rocky intertidal and checking out the wave-cut notches and honeycomb

Cathedral Cove was awesome in that it provided not only a beautiful landscape,
but a geological education as well.

Group Stop Blog Entry- Samantha Eulo

Samantha Eulo

I chose Cathedral Cove to write about because I thought the beach was amazing in it's entirety, from the hike down, to jumping off the rock in the ocean, I found Cathedral Cove to be astounding. The best part was exploring the sea caves and actually swimming into them and hanging out inside. To see coastal processes that I've learned about in class, such as honey comb weathering, in person was really interesting. The whole adventurous feel of Cathedral Cove hooked me right from the beginning. In my surficial processes class we learned about wave cut notches and to see one in person was really helpful in visualizing what they really are and how they form.

Wave Cut Notch:

The geology at Cathedral Cove was so prominent. Honey-comb weathering created sea stacks, sea caves and sea arches. It was amazing to see all three in one beautiful place because all these processes take hundreds of years to form a feature.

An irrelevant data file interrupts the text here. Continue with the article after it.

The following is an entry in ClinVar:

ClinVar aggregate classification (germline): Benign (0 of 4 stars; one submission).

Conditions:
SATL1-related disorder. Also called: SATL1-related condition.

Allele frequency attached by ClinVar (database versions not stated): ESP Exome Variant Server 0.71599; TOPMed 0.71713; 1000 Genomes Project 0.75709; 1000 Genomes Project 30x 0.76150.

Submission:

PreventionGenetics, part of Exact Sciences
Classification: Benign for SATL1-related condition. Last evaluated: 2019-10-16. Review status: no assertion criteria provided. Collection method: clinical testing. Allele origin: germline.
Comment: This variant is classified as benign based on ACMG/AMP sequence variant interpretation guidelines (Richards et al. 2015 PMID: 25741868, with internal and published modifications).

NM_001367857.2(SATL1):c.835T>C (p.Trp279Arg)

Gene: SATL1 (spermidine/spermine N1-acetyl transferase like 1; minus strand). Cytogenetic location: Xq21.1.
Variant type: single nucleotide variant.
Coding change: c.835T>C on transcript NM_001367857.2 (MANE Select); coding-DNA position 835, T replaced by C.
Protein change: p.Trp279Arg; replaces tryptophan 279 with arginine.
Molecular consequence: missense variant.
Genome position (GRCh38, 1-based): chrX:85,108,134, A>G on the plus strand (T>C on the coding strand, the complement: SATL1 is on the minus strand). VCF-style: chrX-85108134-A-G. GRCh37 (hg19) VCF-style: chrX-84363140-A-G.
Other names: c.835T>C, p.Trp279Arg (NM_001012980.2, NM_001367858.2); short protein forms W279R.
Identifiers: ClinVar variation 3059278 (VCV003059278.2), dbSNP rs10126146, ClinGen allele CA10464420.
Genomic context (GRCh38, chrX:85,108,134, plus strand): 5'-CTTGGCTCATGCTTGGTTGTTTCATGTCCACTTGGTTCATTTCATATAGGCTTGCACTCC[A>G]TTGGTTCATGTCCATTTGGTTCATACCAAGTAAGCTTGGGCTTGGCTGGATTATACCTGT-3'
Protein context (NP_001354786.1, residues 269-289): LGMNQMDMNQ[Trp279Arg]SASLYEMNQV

Sea Arch:

Sea Stack:

The biology at Cathedral Cove was also amazing. The hike down was filled with many types of trees and plants. My favorite was the fern. To see first hand how it uncurls was awesome because a lot of the Maori carvings I saw included the growing fern. Seeing the fern made me understand the Maori's value for the fern and what it means for new life.

Overall, I found Cathedral Cove to be the most amazing place we've visited. It was jam packed with geology, biology, culture and adventure and I soaked up every second of it. When I come back to New Zealand I am most definitely going to visit Cathedral Cove and I feel so lucky to have shared that experience with everyone on the trip.